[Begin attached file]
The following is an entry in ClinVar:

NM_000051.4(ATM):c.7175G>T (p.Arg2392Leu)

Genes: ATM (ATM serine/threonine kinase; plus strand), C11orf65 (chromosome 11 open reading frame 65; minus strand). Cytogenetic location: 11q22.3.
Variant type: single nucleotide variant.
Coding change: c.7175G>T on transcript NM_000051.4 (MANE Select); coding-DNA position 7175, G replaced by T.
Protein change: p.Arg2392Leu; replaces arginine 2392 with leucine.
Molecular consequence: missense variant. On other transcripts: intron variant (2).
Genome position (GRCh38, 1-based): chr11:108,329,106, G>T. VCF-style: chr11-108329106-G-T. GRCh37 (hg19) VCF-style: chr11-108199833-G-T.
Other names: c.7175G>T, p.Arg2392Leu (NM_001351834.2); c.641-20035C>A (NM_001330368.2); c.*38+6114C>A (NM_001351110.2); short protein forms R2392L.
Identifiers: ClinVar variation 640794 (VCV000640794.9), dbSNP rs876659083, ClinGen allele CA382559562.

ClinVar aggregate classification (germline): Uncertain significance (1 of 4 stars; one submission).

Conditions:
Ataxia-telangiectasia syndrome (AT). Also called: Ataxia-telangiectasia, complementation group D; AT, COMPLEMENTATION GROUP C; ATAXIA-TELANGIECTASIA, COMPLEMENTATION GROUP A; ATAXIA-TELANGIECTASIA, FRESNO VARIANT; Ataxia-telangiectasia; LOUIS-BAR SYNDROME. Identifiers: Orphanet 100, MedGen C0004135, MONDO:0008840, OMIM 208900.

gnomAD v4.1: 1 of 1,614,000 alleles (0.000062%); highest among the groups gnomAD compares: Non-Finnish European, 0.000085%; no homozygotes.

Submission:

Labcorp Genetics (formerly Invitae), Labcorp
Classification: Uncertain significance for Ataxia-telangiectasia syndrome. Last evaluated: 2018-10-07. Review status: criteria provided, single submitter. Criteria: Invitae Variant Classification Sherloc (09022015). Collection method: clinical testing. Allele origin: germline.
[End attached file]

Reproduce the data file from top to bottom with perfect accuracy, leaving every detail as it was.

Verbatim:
The following is an entry in ClinVar:

NM_000051.4(ATM):c.7175G>T (p.Arg2392Leu)

Genes: ATM (ATM serine/threonine kinase; plus strand), C11orf65 (chromosome 11 open reading frame 65; minus strand). Cytogenetic location: 11q22.3.
Variant type: single nucleotide variant.
Coding change: c.7175G>T on transcript NM_000051.4 (MANE Select); coding-DNA position 7175, G replaced by T.
Protein change: p.Arg2392Leu; replaces arginine 2392 with leucine.
Molecular consequence: missense variant. On other transcripts: intron variant (2).
Genome position (GRCh38, 1-based): chr11:108,329,106, G>T. VCF-style: chr11-108329106-G-T. GRCh37 (hg19) VCF-style: chr11-108199833-G-T.
Other names: c.7175G>T, p.Arg2392Leu (NM_001351834.2); c.641-20035C>A (NM_001330368.2); c.*38+6114C>A (NM_001351110.2); short protein forms R2392L.
Identifiers: ClinVar variation 640794 (VCV000640794.9), dbSNP rs876659083, ClinGen allele CA382559562.

ClinVar aggregate classification (germline): Uncertain significance (1 of 4 stars; one submission).

Conditions:
Ataxia-telangiectasia syndrome (AT). Also called: Ataxia-telangiectasia, complementation group D; AT, COMPLEMENTATION GROUP C; ATAXIA-TELANGIECTASIA, COMPLEMENTATION GROUP A; ATAXIA-TELANGIECTASIA, FRESNO VARIANT; Ataxia-telangiectasia; LOUIS-BAR SYNDROME. Identifiers: Orphanet 100, MedGen C0004135, MONDO:0008840, OMIM 208900.

gnomAD v4.1: 1 of 1,614,000 alleles (0.000062%); highest among the groups gnomAD compares: Non-Finnish European, 0.000085%; no homozygotes.

Submission:

Labcorp Genetics (formerly Invitae), Labcorp
Classification: Uncertain significance for Ataxia-telangiectasia syndrome. Last evaluated: 2018-10-07. Review status: criteria provided, single submitter. Criteria: Invitae Variant Classification Sherloc (09022015). Collection method: clinical testing. Allele origin: germline.